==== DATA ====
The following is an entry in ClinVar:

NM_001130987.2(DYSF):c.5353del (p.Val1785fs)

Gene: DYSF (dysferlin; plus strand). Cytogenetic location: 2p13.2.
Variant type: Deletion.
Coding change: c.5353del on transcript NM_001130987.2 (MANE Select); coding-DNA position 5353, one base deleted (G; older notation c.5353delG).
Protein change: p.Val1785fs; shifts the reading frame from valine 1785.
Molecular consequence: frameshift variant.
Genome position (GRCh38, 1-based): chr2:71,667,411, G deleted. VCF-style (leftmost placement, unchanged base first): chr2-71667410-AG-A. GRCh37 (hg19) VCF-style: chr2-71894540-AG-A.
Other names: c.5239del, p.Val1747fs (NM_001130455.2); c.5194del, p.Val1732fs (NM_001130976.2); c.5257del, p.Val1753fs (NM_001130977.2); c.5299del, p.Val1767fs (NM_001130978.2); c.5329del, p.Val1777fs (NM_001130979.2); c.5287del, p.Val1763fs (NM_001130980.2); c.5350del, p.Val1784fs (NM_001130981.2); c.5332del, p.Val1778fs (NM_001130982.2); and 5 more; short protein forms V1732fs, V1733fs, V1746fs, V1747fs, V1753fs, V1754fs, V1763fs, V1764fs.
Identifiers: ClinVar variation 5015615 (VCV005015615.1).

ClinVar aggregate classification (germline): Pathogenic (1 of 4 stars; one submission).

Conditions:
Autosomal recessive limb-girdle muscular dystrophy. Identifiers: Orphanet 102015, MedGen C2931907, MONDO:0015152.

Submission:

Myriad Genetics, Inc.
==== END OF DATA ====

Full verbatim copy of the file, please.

The following is an entry in ClinVar:

NM_001130987.2(DYSF):c.5353del (p.Val1785fs)

Gene: DYSF (dysferlin; plus strand). Cytogenetic location: 2p13.2.
Variant type: Deletion.
Coding change: c.5353del on transcript NM_001130987.2 (MANE Select); coding-DNA position 5353, one base deleted (G; older notation c.5353delG).
Protein change: p.Val1785fs; shifts the reading frame from valine 1785.
Molecular consequence: frameshift variant.
Genome position (GRCh38, 1-based): chr2:71,667,411, G deleted. VCF-style (leftmost placement, unchanged base first): chr2-71667410-AG-A. GRCh37 (hg19) VCF-style: chr2-71894540-AG-A.
Other names: c.5239del, p.Val1747fs (NM_001130455.2); c.5194del, p.Val1732fs (NM_001130976.2); c.5257del, p.Val1753fs (NM_001130977.2); c.5299del, p.Val1767fs (NM_001130978.2); c.5329del, p.Val1777fs (NM_001130979.2); c.5287del, p.Val1763fs (NM_001130980.2); c.5350del, p.Val1784fs (NM_001130981.2); c.5332del, p.Val1778fs (NM_001130982.2); and 5 more; short protein forms V1732fs, V1733fs, V1746fs, V1747fs, V1753fs, V1754fs, V1763fs, V1764fs.
Identifiers: ClinVar variation 5015615 (VCV005015615.1).

ClinVar aggregate classification (germline): Pathogenic (1 of 4 stars; one submission).

Conditions:
Autosomal recessive limb-girdle muscular dystrophy. Identifiers: Orphanet 102015, MedGen C2931907, MONDO:0015152.

Submission:

Myriad Genetics, Inc.